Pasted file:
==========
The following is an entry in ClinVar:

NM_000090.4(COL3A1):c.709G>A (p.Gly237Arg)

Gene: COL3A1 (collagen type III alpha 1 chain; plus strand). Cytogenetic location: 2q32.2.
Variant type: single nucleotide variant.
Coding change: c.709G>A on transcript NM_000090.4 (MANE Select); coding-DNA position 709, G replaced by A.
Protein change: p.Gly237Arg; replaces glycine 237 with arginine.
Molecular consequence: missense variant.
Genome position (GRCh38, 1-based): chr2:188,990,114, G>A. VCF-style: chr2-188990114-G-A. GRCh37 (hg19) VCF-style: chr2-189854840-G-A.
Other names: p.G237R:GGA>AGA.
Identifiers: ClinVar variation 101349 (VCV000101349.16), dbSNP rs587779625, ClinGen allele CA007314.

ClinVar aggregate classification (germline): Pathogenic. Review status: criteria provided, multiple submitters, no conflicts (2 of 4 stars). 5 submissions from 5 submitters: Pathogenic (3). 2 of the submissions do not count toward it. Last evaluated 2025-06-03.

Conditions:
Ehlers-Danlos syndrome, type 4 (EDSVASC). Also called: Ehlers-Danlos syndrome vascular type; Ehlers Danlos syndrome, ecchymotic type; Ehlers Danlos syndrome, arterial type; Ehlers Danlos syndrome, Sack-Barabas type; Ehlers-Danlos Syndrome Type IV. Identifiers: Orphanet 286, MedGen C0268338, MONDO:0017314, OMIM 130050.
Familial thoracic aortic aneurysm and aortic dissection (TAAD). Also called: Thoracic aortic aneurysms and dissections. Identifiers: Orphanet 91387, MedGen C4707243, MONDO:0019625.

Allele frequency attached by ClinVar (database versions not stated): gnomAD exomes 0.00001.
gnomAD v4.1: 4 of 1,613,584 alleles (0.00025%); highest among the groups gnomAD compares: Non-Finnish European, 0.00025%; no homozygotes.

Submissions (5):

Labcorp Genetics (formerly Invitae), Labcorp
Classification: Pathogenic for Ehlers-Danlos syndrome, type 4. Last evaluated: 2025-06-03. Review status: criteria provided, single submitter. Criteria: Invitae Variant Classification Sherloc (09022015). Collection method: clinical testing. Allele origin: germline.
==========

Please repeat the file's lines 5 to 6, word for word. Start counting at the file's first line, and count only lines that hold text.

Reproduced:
Coding change: c.709G>A on transcript NM_000090.4 (MANE Select); coding-DNA position 709, G replaced by A.
Protein change: p.Gly237Arg; replaces glycine 237 with arginine.